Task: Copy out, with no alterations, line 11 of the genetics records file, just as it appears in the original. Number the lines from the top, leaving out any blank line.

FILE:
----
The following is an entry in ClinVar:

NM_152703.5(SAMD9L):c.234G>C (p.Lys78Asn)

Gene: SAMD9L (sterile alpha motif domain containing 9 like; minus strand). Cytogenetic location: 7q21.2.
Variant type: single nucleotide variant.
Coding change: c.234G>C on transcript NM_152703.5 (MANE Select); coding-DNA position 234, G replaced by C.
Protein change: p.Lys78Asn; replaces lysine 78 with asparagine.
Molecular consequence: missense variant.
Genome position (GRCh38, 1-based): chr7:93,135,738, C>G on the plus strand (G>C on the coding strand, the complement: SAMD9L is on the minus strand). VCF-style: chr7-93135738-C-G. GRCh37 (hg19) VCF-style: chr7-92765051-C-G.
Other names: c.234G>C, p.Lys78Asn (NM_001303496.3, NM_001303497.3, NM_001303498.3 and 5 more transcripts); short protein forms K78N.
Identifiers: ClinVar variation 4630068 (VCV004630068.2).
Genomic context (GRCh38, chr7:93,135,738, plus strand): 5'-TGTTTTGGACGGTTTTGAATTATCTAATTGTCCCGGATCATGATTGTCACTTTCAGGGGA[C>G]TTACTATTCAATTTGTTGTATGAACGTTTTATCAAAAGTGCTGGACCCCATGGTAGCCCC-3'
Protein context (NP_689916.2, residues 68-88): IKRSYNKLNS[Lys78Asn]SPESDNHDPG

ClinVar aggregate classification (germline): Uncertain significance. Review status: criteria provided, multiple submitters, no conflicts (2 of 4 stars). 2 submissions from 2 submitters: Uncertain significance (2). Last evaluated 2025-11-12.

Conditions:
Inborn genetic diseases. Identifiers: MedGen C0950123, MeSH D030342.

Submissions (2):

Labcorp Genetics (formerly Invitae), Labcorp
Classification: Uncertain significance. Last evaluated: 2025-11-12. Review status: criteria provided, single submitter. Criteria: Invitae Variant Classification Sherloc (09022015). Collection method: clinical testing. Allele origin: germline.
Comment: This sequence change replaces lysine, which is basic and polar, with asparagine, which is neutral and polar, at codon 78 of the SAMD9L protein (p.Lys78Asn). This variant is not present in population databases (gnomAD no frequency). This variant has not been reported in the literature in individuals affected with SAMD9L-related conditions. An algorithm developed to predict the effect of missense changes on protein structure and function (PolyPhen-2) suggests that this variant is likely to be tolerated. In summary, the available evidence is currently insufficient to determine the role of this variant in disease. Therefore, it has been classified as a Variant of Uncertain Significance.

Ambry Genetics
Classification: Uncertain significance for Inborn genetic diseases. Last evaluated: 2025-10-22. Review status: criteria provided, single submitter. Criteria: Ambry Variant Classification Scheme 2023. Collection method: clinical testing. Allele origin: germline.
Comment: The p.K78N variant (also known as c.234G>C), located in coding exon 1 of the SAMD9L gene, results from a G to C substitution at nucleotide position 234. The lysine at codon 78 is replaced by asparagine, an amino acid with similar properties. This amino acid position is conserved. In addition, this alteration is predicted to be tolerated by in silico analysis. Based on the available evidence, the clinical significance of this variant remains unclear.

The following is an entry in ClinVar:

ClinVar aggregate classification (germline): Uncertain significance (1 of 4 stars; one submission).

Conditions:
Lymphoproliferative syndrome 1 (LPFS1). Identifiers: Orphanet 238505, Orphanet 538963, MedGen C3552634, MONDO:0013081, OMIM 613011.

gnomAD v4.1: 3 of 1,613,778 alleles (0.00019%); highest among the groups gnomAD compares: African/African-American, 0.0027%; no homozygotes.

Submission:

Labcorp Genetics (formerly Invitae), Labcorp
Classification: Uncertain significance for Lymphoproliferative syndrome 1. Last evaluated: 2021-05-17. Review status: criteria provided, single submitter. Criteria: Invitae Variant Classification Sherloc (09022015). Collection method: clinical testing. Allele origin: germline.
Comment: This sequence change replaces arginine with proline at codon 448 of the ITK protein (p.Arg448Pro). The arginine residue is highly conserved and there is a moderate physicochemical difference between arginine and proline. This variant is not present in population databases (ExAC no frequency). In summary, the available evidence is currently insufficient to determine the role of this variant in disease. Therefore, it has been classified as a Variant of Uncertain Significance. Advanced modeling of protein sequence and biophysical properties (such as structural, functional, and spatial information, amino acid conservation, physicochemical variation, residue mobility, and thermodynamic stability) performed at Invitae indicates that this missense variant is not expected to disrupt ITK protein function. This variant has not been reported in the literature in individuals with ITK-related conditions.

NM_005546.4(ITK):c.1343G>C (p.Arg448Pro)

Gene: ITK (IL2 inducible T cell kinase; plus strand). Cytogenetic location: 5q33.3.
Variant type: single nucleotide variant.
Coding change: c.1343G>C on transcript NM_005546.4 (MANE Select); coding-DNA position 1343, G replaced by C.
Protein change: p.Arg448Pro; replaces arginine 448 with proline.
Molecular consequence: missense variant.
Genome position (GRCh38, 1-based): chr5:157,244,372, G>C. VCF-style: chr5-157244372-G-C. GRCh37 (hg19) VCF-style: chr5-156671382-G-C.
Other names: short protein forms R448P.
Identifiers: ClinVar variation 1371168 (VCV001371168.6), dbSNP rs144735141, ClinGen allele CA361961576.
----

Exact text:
Genomic context (GRCh38, chr7:93,135,738, plus strand): 5'-TGTTTTGGACGGTTTTGAATTATCTAATTGTCCCGGATCATGATTGTCACTTTCAGGGGA[C>G]TTACTATTCAATTTGTTGTATGAACGTTTTATCAAAAGTGCTGGACCCCATGGTAGCCCC-3'